Cleft Lip & Palate

Cleft means split or separation of parts.  During early pregnancy separate areas of the face develop individually and then join together.  If some parts do not join properly the result is a cleft.  The type and severity of clefts vary from child to child.

A completely formed lip is important not only for a normal facial appearance, but also for sucking and to form certain sounds made during speech.  A cleft lip is a condition that creates an opening in the upper lip between the mouth and nose.  It looks as though there is a split in the lip.  It can range from a slight notch in the colored portion of the lip to complete separation in one or both sides of the lip extending up and into the nose.  A cleft on one side is called a unilateral cleft. If a cleft occurs on both sides, it is called a bilateral cleft.  A cleft in the gum may occur in association with a cleft lip.  This may range from a small notch in the gum to a complete division of the gum into separate parts.

What is a Cleft Palate?

The palate is the roof of your mouth. It is made of bone and muscle and is covered by a thin, wet skin that forms the red covering inside the mouth.  You can feel your own palate by running your tongue over the top of your mouth.  Its purpose is to separate your nose from your mouth.  The palate has an extremely important role during speech because when you talk, it prevents air from blowing out of your nose instead of your mouth.  The palate is also very important when eating.  It prevents food and liquids from going up into the nose.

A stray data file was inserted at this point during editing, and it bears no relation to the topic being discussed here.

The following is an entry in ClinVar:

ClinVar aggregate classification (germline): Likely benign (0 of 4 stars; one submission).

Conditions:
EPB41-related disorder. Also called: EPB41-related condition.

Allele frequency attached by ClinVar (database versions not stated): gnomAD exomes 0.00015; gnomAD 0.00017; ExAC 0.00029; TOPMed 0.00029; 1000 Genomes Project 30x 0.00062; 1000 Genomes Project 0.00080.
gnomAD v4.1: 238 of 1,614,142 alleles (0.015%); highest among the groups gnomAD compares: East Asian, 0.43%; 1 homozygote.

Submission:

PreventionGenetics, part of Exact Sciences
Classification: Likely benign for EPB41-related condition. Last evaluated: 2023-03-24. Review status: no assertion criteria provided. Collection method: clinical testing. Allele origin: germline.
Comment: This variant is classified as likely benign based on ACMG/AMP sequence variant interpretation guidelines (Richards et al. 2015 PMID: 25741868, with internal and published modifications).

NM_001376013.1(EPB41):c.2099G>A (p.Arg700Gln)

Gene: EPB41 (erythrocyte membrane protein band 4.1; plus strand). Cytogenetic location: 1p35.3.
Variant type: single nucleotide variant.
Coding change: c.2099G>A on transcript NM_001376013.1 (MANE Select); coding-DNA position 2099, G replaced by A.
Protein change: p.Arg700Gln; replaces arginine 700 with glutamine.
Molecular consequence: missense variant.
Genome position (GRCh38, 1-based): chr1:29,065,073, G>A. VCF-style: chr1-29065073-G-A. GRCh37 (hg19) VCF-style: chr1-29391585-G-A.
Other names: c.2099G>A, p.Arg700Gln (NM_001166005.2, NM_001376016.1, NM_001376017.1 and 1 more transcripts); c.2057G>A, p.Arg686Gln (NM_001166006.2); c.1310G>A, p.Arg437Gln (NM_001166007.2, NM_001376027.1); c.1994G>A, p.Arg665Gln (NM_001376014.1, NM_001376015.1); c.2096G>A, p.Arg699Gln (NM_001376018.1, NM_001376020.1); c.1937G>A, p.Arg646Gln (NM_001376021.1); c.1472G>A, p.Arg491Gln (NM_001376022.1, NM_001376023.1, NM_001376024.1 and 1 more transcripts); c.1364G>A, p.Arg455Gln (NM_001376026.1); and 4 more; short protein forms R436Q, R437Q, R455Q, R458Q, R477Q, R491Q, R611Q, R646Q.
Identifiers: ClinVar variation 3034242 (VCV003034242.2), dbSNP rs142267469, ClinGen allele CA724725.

As in cleft lip, a cleft palate occurs in early pregnancy when separate areas of the face have developed individually do not join together properly. A cleft palate occurs when there is an opening in the roof of the mouth.  The back of the palate is called the soft palate and the front is known as the hard palate.  A cleft palate can range from just an opening at the back of the soft palate to a nearly complete separation of the roof of the mouth (soft and hard palate).  Sometimes a baby with a cleft palate may have a small chin and a few babies with this combination may have difficulties with breathing easily.  This condition may be called Pierre Robin sequence.

Drs. Drs. Zajkowski, MacCarthy, Jacobsen or Lawler , Zajkowski , MacCarthy , and Jacobsen are all on the Cleft Palate Team at Maine Medical Center.  The team meets monthly, and is composed of plastic surgeons, speech therapists, social workers, geneticists, orthodontists, prosthodontists, pediatric dentists, and oral and maxillofacial surgeons.  As oral surgeons we care for the child with clefts multiple times as they grow.   We will close the hole from the mouth to the nose around age 8.  We then can later perform jaw surgery in the late teenage years.  Lastly, when the patient has finished growing we can place dental implants to help replace missing teeth.